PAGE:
Written by Jeremy Gustafson, Vice President Client Development, KSC Kreate
Thursday, 10 November 2011 09:15
According to comScore’s recent study of mobile quick response (QR) code scanning, 14 million Americans scanned QR codes from their mobile phones this past June. But before you integrate QR codes into your marketing strategy, consider what your content strategy will be. This strategy should be top priority, and this doesn’t just mean offering “other items you might like” or “newly reduced sale items.” Because the customer already has been convinced to scan the QR code, you shouldn’t try to continue to sell them – you should give them something that allows them to fully interact with the brand experience. So how can you do this effectively? Read on for three best practices of how smart companies should use QR codes, as well as examples of who has a great content strategy and who is missing the mark.
Best Practice 1: Use your QR Code to Streamline the Shopping Experience
Title Nine: In the recent Title Nine sale catalog there is a QR Code which, when snapped by your reader, leads to a mobile experience allowing you to shop by size. Why is this a perfect use of a QR code? Well, many of us waste precious minutes scouring an online sale only to find that pickings are slim, especially in popular sizes. Title Nine’s QR code addresses and helps solve that problem for the customer, making the experience more efficient by not showing items that are not available in your size. Additionally, not only does this QR code improve the shopping experience, it also allows Title Nine to track its sales and analytics from the code, ultimately determining effectiveness and ROI as a marketing tactic.
Title Nine also is using the QR code to build its brand. Once you snap a code on page 2 of the Fall 2011 catalog, you are invited to join the conversation on its “Coach a Kid” initiative. The retailer simply is encouraging parents, and getting other parents to encourage each other, to volunteer for coaching this fall. Title Nine has completely removed the “sell” and dedicated content and catalog space to this “feel good” exercise that represents its brand ideals.
Best Practice 2: If you Plan to Use a QR Code, Go All In
Land’s End: This venerable online merchant seems to be very tentatively dipping its toes into the QR pond. My guess is consumers will return the favor and also be tentative. In the recent “Last Splash of Summer” catalog, Land’s End buries the QR code on the last page. As you’ll notice on the picture on the left, it also promises stories with the download, which used to be a big part of the brand experience. However, when I scanned the code on my Android, it simply took me to a miniature version of the very same catalog I was browsing. The promise of “stories” went unfulfilled. With as much great content as this company has, it should be a relatively small leap to add a deeper brand experience for customers as they move between channels.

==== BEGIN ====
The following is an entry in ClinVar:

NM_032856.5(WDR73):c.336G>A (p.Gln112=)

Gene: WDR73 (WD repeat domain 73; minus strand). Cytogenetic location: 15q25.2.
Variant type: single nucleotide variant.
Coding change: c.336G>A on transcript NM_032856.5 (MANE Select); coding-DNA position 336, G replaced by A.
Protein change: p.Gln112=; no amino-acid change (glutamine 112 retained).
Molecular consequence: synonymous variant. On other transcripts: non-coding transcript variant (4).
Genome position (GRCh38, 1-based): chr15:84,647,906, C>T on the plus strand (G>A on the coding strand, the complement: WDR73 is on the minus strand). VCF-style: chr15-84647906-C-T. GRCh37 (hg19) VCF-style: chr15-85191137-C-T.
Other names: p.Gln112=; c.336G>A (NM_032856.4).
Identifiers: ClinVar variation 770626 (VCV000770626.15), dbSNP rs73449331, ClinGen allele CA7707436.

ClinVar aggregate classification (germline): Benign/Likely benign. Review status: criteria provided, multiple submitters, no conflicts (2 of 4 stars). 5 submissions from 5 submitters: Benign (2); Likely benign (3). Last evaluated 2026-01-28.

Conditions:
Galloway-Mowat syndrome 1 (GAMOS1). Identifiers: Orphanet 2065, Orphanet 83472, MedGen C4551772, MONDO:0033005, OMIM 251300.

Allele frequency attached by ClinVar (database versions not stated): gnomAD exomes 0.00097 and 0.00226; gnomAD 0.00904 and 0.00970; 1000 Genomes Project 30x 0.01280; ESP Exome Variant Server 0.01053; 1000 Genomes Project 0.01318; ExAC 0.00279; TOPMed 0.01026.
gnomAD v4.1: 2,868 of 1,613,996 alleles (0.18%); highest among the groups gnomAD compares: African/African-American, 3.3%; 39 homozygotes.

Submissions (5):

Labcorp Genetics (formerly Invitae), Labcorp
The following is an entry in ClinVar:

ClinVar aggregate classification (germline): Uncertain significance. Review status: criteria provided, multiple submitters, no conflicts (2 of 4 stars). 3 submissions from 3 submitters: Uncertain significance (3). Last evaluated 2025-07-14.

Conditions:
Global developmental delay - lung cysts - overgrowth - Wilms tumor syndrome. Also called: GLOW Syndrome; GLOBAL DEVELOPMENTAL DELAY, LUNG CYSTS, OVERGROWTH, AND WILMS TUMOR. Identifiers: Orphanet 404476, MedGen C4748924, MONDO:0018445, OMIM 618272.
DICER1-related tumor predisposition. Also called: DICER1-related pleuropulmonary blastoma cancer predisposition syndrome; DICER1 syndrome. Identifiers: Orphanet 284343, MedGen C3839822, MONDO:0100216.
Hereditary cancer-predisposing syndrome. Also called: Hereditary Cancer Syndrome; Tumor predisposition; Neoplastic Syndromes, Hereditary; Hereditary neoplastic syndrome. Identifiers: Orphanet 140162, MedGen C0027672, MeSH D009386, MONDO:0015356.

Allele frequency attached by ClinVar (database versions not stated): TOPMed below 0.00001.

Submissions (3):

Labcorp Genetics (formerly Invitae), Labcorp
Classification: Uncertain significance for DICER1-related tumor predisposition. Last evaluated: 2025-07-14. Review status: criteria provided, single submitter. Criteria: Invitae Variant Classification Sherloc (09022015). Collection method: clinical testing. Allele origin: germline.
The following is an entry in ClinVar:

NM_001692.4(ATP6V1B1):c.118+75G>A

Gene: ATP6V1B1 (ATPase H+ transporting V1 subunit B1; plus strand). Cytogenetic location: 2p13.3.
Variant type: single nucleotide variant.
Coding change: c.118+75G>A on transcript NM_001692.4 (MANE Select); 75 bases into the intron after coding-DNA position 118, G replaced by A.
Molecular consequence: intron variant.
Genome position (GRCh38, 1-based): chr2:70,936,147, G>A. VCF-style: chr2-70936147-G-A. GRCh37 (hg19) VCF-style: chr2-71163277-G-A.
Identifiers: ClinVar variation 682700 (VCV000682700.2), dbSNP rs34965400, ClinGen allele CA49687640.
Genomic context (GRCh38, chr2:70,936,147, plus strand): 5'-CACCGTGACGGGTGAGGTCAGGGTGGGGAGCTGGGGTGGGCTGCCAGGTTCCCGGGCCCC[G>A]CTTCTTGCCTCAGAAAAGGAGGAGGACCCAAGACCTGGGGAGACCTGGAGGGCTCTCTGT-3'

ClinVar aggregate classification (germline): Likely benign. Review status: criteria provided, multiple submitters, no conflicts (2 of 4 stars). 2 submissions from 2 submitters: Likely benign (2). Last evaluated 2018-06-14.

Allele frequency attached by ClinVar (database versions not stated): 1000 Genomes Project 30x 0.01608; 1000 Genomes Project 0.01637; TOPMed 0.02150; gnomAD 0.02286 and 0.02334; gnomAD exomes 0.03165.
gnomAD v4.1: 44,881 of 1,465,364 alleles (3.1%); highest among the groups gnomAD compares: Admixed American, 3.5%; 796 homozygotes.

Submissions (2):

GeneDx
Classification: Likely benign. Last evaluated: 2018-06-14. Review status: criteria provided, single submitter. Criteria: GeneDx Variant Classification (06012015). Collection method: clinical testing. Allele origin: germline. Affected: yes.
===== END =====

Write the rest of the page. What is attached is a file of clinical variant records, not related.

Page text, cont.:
In addition to leaving promises unfulfilled, Land’s End also limits the experience to iPad and iPhone users by requiring an app from the iTunes store, and requires the Microsoft QR reader rather than an open source version. So what can we learn from Land’s End? If you are going to make a QR code, go all in with multiple platforms for maximum accessibility. Also, make it easy to locate, not buried within the pages of a catalog.
Best Practice 3: Don’t Be Narcissistic
IKEA: Long an innovator in content and mediums, this retailer placed a QR tag on the back of its giant 376-page catalog that promises “an exciting message from IKEA.” When clicked, you are brought to its mobile site and a 30-second brand promo spot on the “Life Improvement Store,” as well as a link to a $2,500 gift card sweepstakes landing page.
IKEA is a big complicated store and publishes a big complicated catalog. A great one for sure, but in the case of this QR code effort, the content is about IKEA, not the shopper. The shopper has already taken the time to scan the code and is in browsing mode. Make sure they feel rewarded by the download, and let the content be a catalyst for the shopping experience. IKEA could better the experience by asking a question or two then leading shoppers to what they are seeking. Or IKEA could celebrate the vast possibilities that exist within its stores and products by giving a preview of its local store or a list of ten ways to update your kitchen for under $500, for example.
The take-home point is not about debating whether or not QR codes are a fad; It is about whether or not you are connecting with people at the “magic moment,” the time of decision, the point of sale. It is a high high-risk reward situation. If shoppers have already taken the time to scan the code, you really need to wow them. If your content bores them, or worse, frustrates them, then you probably have lost that customer. But if your content interests, excites or engages them, you have just converted a shopper into a brand advocate who is likely to share the experience with others.
It’s also worth noting that QR codes are just one way that marketers are executing precision in time, geography, context and relevance through the mobile web. The convergence of increased bandwidth and millions of tiny mobile screens in consumers’ hands has happened, and whether you use a QR code or some other technique, you need to reach them through their mobile devices. The companies that best combine the channels based on this strategy will not only keep customers, but they will win and steal competitors’ customers.
Jeremy Gustafson is Vice President, Client Development at KSC Kreate, a retail-focused content creation agency. KSC Kreate has helped retailers including NIKE, The Home Depot, Sears, Soma and Office Depot win and keep customer through innovative digital content solutions. Gustafson can be reached at
and on twitter @jerfest.